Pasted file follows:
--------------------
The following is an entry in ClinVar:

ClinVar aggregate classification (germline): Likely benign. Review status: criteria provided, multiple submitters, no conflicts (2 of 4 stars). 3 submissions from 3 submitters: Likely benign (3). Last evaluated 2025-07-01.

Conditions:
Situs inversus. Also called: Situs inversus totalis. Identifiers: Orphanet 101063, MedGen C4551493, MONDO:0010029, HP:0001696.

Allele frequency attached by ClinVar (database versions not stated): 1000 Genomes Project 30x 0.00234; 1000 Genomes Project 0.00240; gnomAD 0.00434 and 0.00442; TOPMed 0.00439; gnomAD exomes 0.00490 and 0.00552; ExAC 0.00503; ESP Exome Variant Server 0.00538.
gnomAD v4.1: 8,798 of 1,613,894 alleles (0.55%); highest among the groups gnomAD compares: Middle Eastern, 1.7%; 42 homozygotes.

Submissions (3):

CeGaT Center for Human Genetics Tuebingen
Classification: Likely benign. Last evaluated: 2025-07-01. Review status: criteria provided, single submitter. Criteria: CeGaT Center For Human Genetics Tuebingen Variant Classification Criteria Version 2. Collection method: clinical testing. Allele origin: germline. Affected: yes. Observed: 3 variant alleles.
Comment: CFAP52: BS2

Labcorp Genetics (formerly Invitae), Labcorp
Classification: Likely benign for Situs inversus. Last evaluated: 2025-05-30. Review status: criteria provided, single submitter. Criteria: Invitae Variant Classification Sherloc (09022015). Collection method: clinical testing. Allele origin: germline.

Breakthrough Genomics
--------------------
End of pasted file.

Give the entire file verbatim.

The following is an entry in ClinVar:

ClinVar aggregate classification (germline): Likely benign. Review status: criteria provided, multiple submitters, no conflicts (2 of 4 stars). 3 submissions from 3 submitters: Likely benign (3). Last evaluated 2025-07-01.

Conditions:
Situs inversus. Also called: Situs inversus totalis. Identifiers: Orphanet 101063, MedGen C4551493, MONDO:0010029, HP:0001696.

Allele frequency attached by ClinVar (database versions not stated): 1000 Genomes Project 30x 0.00234; 1000 Genomes Project 0.00240; gnomAD 0.00434 and 0.00442; TOPMed 0.00439; gnomAD exomes 0.00490 and 0.00552; ExAC 0.00503; ESP Exome Variant Server 0.00538.
gnomAD v4.1: 8,798 of 1,613,894 alleles (0.55%); highest among the groups gnomAD compares: Middle Eastern, 1.7%; 42 homozygotes.

Submissions (3):

CeGaT Center for Human Genetics Tuebingen
Classification: Likely benign. Last evaluated: 2025-07-01. Review status: criteria provided, single submitter. Criteria: CeGaT Center For Human Genetics Tuebingen Variant Classification Criteria Version 2. Collection method: clinical testing. Allele origin: germline. Affected: yes. Observed: 3 variant alleles.
Comment: CFAP52: BS2

Labcorp Genetics (formerly Invitae), Labcorp
Classification: Likely benign for Situs inversus. Last evaluated: 2025-05-30. Review status: criteria provided, single submitter. Criteria: Invitae Variant Classification Sherloc (09022015). Collection method: clinical testing. Allele origin: germline.

Breakthrough Genomics